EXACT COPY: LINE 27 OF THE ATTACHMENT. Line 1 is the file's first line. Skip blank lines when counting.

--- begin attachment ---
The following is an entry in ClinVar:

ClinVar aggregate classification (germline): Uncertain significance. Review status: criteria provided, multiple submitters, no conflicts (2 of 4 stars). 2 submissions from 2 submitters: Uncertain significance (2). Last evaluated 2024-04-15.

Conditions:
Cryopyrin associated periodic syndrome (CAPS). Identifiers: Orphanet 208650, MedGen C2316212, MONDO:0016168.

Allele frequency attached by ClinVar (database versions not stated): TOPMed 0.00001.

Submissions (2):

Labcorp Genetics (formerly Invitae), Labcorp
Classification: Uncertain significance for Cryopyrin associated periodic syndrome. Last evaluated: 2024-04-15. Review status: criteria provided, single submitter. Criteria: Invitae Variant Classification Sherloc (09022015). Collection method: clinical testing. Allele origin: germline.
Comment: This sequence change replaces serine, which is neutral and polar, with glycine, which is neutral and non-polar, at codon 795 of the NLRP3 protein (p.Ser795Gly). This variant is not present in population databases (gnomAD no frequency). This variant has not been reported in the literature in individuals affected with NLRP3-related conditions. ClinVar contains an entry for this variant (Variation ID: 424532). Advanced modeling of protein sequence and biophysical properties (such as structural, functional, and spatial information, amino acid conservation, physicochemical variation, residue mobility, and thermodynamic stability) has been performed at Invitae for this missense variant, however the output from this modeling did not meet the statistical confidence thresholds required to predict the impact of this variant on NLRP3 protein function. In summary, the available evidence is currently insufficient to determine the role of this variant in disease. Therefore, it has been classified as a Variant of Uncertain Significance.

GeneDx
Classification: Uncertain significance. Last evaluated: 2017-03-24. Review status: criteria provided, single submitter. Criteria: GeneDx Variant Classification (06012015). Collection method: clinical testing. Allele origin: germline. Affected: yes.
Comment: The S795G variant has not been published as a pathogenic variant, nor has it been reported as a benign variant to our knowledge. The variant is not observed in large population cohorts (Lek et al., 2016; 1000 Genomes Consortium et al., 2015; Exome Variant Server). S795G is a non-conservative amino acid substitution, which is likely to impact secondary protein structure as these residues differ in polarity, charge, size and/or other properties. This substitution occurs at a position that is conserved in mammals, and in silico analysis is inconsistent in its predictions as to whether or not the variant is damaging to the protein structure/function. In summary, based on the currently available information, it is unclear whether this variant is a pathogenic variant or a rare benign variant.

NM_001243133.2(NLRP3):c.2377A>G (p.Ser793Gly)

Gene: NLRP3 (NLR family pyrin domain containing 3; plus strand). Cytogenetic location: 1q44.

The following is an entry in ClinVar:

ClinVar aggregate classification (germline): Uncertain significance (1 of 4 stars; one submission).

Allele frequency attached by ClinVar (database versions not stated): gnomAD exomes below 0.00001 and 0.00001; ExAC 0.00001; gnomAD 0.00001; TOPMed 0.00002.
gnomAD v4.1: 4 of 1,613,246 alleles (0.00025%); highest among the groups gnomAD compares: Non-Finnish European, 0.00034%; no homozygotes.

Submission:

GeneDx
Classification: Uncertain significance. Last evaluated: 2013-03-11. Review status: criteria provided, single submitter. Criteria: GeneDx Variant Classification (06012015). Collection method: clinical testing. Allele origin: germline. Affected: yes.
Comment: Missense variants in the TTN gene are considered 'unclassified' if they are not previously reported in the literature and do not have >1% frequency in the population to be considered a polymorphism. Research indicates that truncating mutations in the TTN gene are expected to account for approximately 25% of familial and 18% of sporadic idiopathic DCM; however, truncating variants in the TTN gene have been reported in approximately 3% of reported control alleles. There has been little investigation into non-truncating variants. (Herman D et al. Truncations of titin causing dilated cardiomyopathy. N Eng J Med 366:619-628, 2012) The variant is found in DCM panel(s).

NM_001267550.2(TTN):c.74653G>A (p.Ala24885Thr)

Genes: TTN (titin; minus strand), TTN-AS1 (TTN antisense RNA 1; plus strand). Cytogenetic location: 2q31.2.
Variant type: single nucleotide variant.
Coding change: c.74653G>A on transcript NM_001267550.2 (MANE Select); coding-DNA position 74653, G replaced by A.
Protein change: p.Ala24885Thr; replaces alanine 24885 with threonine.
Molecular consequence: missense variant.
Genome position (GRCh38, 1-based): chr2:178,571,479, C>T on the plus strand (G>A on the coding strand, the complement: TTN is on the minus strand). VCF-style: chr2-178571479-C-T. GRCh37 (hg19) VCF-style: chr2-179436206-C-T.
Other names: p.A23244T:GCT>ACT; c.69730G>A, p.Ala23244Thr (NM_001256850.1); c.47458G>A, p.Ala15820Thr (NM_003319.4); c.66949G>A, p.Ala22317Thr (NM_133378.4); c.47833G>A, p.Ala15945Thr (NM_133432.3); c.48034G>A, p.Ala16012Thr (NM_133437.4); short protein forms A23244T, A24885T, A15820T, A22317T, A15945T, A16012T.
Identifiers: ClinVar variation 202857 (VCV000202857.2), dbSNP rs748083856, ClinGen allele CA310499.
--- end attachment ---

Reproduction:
Protein change: p.Ala24885Thr; replaces alanine 24885 with threonine.